When present-day John Cusack says no to being in your movie, you know you’re in deep trouble.
Many years in the future, after they found certain ways to toy around with details that would make them billionaires, buddies Nick (Craig Robinson), Lou (Rob Corddry) and Jacob (Clark Duke) are all living the high life. Nick is a successful musician who can’t remember the original lyrics to most of the songs he’s performing; Lou is a billionaire, always drinking, always sexing, always doing some sort of drug, and always being a dick to whomever is around him; and Jacob, other than being that guy whomever Lou is a dick to, still moves awkwardly around in life. After Lou gets fatally shot in the penis area, the three all decide to take that one, final ride in their lovely little secret, the Hot Tub Time Machine. However, once they get where they’re, the three all realize that they’re in the near-future, where things a little bit more different than they are in the present time. But what’s really surprising to the gang is to see Adam Yates’ (John Cusack) son, Adam Jr. (Adam Scott), all grown up and ready to tie the knot. However, could he possibly be the one who shoots Lou in the past, or no?
“Jesse Eisenberg who?”
Given its juvenile sense of humor, Hot Tub Time Machine was actually a pretty solid comedy. Not perfect, but not terrible, either; I guess given the fact that the title was so idiotic to begin with, that anything resembling something of actual quality was fine enough to be granted a pass. And even the idea of going back to the same premise and jotting around with certain little things here and there, still seems like a not-so-bad idea, so long as the creators behind the idea keep it all together and not lose themselves in a never ending stream of dick, gay, and sex jokes.
And sadly, that’s exactly what Hot Tub Time Machine 2 turns out to be – quite like mostly every other comedy sequel.
Where most of the problems with this movie come from, as they often do with most comedies, is that the jokes just aren’t funny. However, director Steve Pink or writer Josh Heald ever seemed to take the hint that their material just wasn’t hitting quite as hard as they may have intended for it, too. Rather than giving us funny, almost smart raunchy jokes about dude’s performing oral sex on one another, or someone drinking way too much and getting pretty messed-up, Pink and Heald go one step further and just continue on with showing these sorts of things, thinking that them happening is funny enough as is.
However, they’re wrong. But what makes it a tad bit worse is the fact that most of the jokes rely around that same kind “not-homophobic, but homophobic” brand of humor that works so well in Judd Apatow flicks. In the later’s films, most of the male characters act like they’re in love with one another in an all-too intimate way, all despite them clearly being straight. However, in order for these characters to make it feel as if they didn’t actually mean any heartfelt feelings with their gesture of tender love and care, they normally break out a typical, “Nah, bro. No homo.”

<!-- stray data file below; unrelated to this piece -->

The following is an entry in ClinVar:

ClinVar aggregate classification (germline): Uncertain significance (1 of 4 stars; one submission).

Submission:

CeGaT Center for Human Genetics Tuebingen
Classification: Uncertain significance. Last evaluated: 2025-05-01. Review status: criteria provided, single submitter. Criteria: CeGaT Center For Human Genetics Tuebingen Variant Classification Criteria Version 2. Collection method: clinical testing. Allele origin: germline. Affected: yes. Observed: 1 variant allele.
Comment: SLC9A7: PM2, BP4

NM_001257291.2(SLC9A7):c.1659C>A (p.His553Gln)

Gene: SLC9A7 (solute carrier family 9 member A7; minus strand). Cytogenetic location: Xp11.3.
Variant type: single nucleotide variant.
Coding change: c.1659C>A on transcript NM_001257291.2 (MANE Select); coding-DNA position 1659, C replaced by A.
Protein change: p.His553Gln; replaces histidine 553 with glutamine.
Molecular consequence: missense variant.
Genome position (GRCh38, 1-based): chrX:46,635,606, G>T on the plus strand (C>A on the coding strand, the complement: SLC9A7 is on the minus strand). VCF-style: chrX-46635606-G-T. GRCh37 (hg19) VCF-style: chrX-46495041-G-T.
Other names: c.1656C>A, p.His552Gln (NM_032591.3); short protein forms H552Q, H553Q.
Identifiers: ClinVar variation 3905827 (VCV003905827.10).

While these characters in Apatow movies are fine to do this, all because they actually do it all for a reason and helps improve the rapport between the actors who are supposed to be playing best friends of one another, here, it’s just wrong and slightly offensive. There’s a game show sequence in which anal sex is performed with two dudes and it’s just terrible to watch; not because I’m homophobic (which I’m definitely not), but because the movie just continues to go on and on with the joke as if it was all that hilarious to begin with.
The only time that whole overlong sequence is ever a tiny bit of funny, is whenever Christian Slater himself would show up.
And they act all surprised like they weren’t gonna be back around.
That’s right, people, you heard it first: Christian Slater actually made a movie better just by showing up.
And some of you may be pissed off at the fact that I’m spoiling a small bit of this movie for all of you sitting at home, wondering whether or not you should even bother with renting this in the first place, but that’s done so on purpose. Not only am I trying to save you, the dedicated and ever so loving reader, but also the people involved with this, because I know for an absolute fact that Craig Robinson, Rob Corddry, Clark Duke, and especially, Adam Scott, are a whole lot funnier than what it is that they’re forced to go through the motions with here. But somehow, Christian Slater made me laugh more than them?
What gives? Better yet, where the hell is John Cusack at?
See, what’s perhaps the most interesting anecdote about Hot Tub Time Machine 2 isn’t the fact that it wastes a potentially smart premise on a plethora on dumb, useless sex and gay jokes, is that John Cusack didn’t even bother showing up this time around. Maybe it made sense to him that since the movie wouldn’t be taking place in the 1980’s anymore (aka, his playhouse) and would instead be heading to the near-future where his stunt-casting may not be needed, or maybe John Cusack despised the script so much that he didn’t even want to bother trying to give this thing a go. Cause you know, I’m pretty sure that Dragon Blade needed all of the time and attention in the world.
But regardless about Cusack not showing up here, it probably wouldn’t have helped much. The jokes don’t quite land as well as they did in the first (if they do land at all), and honestly, it just seems like everybody involved was looking for a quick cash grab, all due to the fact that the first one was a mild hit. “Mild”, being the keyword.
Please don’t give ’em another.
Consensus: Without hardly any jokes that are actually funny, Hot Tub Time Machine 2 feels like a lifeless bore, only made so that important people could get rich and the occasional chuckle could occur.
2 / 10
My expressions exactly.
Photos Courtesy of: Indiewire